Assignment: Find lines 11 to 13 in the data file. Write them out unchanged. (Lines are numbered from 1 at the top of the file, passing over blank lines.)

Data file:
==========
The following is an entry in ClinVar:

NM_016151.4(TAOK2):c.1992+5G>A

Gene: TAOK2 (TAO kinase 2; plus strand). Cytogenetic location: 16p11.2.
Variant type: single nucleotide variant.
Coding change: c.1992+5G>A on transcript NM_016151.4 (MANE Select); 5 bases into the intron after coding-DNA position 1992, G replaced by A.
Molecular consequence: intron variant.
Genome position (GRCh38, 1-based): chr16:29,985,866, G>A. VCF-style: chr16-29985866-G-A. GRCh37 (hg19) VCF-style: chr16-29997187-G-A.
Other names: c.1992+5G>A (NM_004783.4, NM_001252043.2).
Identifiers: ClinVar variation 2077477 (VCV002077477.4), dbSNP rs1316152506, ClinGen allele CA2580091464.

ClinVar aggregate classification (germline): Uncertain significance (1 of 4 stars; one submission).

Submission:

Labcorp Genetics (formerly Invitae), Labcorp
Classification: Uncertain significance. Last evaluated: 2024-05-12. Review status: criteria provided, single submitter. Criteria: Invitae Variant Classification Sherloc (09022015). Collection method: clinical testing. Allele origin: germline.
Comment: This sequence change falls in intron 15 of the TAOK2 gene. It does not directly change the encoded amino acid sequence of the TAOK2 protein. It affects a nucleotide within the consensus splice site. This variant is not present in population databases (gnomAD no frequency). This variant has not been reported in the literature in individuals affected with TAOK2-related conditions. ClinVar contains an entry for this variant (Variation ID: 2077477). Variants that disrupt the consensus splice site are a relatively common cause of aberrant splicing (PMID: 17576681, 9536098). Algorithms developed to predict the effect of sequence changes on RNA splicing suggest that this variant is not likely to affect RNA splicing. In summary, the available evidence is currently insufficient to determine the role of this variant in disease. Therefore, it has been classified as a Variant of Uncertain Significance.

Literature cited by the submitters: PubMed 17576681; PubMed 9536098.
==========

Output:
Submission:

Labcorp Genetics (formerly Invitae), Labcorp
Classification: Uncertain significance. Last evaluated: 2024-05-12. Review status: criteria provided, single submitter. Criteria: Invitae Variant Classification Sherloc (09022015). Collection method: clinical testing. Allele origin: germline.